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Structural Steel Design : LRFD Method,9780130479594
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Structural Steel Design : LRFD Method

by
Edition:
4th
ISBN13:

9780130479594

ISBN10:
0130479594
Format:
Hardcover
Pub. Date:
1/1/2008
Publisher(s):
Prentice Hall
List Price: $164.00
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Summary

This well-known book has been fully updated to conform to the 1999 Load and Resistance Factor (LRFD) Design Specification and to the 2002 edition of the LRFD Manual of Steel Construction. A problem-solving software package, included with each book, contains practical applications and enables users to better understand the relationship between analysis and design. chapter topics include specifications, loads, and methods of design; analysis and design of tension members; introduction to axially loaded compression members; design of axially loaded columns; design of beams for moments; bending and axial force; bolted connections; eccentrically loaded bolted connections and historical notes on rivets; welded connections; building connections; composite beams; composite columns; built-up beams, built-up wide-flange sections, and plate girders; design of steel buildings; and systems design. For practicing engineers originally trained to use the ASD procedure—this book will assist them in the transition to the LRFD method.

Table of Contents

Preface iii
Introduction to Structural Steel Design
1(35)
Advantages of Steel as a Structural Material
1(2)
Disadvantages of Steel as a Structural Material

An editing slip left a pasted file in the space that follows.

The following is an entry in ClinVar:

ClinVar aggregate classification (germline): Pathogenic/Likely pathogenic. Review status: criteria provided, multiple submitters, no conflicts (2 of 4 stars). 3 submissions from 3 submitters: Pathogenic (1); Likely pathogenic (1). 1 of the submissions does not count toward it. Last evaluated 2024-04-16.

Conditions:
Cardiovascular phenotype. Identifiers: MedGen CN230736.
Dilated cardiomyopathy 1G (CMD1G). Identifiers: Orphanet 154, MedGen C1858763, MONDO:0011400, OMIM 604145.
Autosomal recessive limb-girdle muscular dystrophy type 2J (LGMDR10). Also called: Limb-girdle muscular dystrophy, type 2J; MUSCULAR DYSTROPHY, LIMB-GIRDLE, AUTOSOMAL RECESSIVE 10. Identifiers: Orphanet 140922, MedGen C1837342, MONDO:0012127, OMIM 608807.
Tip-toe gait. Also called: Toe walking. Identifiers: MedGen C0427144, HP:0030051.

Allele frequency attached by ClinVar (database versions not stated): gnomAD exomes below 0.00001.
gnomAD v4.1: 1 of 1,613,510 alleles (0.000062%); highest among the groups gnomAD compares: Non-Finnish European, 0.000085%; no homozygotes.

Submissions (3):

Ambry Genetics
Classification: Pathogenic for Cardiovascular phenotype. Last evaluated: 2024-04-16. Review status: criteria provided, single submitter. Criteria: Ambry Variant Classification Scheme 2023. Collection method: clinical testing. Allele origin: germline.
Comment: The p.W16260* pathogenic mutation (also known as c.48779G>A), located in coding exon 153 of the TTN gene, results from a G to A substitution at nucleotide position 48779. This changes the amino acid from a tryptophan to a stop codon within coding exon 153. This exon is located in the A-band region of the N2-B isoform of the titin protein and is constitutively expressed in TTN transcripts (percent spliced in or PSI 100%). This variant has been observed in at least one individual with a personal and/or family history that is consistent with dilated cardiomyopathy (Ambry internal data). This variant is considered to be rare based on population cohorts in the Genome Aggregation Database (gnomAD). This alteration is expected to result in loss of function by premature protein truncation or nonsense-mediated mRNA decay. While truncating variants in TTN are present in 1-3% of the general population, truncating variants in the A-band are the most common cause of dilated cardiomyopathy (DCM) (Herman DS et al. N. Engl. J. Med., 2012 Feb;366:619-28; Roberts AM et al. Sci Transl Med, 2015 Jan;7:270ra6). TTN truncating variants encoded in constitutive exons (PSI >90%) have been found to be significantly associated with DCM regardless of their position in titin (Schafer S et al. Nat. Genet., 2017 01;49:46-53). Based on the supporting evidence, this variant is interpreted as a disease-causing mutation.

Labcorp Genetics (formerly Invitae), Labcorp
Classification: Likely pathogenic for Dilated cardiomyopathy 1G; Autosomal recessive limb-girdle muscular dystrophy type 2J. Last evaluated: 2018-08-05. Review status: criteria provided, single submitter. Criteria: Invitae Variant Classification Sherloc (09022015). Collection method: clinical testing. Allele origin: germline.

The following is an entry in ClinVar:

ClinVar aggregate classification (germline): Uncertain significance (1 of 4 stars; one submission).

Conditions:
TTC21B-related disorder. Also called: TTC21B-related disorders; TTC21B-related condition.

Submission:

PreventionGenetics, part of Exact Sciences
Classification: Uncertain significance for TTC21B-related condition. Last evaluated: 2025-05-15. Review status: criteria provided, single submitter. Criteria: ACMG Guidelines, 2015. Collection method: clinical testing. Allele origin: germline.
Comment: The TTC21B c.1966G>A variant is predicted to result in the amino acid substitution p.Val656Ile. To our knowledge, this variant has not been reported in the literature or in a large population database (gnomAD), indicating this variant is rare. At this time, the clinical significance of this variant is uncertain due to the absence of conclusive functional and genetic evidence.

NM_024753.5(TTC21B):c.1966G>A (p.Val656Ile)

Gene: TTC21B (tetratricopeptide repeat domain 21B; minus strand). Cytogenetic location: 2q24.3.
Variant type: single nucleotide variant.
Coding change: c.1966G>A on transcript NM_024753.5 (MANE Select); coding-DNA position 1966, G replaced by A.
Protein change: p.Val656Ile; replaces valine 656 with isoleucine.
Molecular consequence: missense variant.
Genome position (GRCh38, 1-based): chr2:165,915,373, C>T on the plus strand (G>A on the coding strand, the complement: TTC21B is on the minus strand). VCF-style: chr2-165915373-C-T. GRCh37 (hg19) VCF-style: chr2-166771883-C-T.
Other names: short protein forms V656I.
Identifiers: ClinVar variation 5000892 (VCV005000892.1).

3(1)
Early Uses of Iron and Steel
4(2)
Steel Sections
6(4)
Metric Units
10(1)
Cold-Formed Light-Gage Steel Shapes
11(1)
Stress-Strain Relationships in Structural Steel
12(4)
Modern Structural Steels
16(6)
Uses of High-Strength Steels
22(1)
Measurement of Toughness
23(1)
Jumbo Sections
24(1)
Lamellar Tearing
25(1)
Furnishing of Structural Steel
25(3)
The Work of the Structural Designer
28(1)
Responsibilities of the Structural Designer
28(1)
Economical Design of Steel Members
29(4)
Failure of Structures
33(1)
Handling and Shipping Structural Steel
34(1)
Calculation Accuracy
34(1)
Computers and Structural Steel Design
34(1)
Computer-Aided Design in this Text
35(1)
Specifications, Loads, and Methods of Design
36(25)
Specifications and Building Codes
36(2)
Loads
38(1)
Dead Loads
38(1)
Live Loads
39(3)
Environmental Loads
42(6)
Load and Resistance-Factor Design
48(1)
Load Factors
49(4)
Resistance Factors
53(1)
Discussion of Sizes of Load and Resistance Factors
54(1)
Reliability and the LRFD Specification
54(3)
Advantages of LRFD
57(1)
Computer Example
58(3)
Problems
61(1)
Analysis of Tension Members
61(37)
Introduction
61(3)
Design Strength of Tension Members
64(1)
Net Areas
65(3)
Effect of Staggered Holes
68(5)
Effective Net Areas